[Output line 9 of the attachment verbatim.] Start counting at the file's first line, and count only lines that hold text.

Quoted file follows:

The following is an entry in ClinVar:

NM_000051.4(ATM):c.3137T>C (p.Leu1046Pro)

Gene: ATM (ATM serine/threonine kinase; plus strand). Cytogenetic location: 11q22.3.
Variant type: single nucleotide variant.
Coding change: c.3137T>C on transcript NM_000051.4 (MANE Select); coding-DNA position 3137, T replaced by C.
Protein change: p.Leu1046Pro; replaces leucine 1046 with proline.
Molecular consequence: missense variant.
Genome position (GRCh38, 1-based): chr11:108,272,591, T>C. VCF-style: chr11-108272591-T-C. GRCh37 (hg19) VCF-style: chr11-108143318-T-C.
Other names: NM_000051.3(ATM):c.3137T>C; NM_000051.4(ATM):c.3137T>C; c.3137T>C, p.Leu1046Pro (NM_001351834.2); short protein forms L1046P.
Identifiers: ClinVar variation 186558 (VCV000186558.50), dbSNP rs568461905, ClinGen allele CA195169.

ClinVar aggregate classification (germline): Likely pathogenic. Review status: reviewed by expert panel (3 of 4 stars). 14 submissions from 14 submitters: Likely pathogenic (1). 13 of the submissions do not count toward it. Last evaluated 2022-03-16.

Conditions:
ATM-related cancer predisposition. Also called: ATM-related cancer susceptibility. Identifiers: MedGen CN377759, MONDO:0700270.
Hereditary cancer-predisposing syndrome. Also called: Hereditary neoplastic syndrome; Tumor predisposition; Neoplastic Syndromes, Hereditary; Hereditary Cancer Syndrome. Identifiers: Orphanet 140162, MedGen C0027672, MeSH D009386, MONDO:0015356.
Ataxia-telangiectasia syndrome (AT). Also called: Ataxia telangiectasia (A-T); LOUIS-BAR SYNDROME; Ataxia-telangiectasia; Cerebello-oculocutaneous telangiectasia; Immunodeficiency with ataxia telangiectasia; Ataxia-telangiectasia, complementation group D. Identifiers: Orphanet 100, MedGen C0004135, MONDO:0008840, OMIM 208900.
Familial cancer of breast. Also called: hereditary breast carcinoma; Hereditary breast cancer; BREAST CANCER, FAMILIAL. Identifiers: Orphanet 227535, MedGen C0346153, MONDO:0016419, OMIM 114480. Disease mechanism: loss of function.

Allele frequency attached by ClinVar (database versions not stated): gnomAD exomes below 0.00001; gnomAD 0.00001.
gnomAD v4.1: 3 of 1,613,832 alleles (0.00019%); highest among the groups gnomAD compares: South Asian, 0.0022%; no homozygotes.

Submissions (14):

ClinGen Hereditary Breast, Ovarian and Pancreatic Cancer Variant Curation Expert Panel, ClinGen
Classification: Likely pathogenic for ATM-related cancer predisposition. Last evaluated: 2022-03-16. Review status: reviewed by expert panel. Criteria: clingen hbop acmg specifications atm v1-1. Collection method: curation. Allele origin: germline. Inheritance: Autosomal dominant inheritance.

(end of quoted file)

Other names: NM_000051.3(ATM):c.3137T>C; NM_000051.4(ATM):c.3137T>C; c.3137T>C, p.Leu1046Pro (NM_001351834.2); short protein forms L1046P.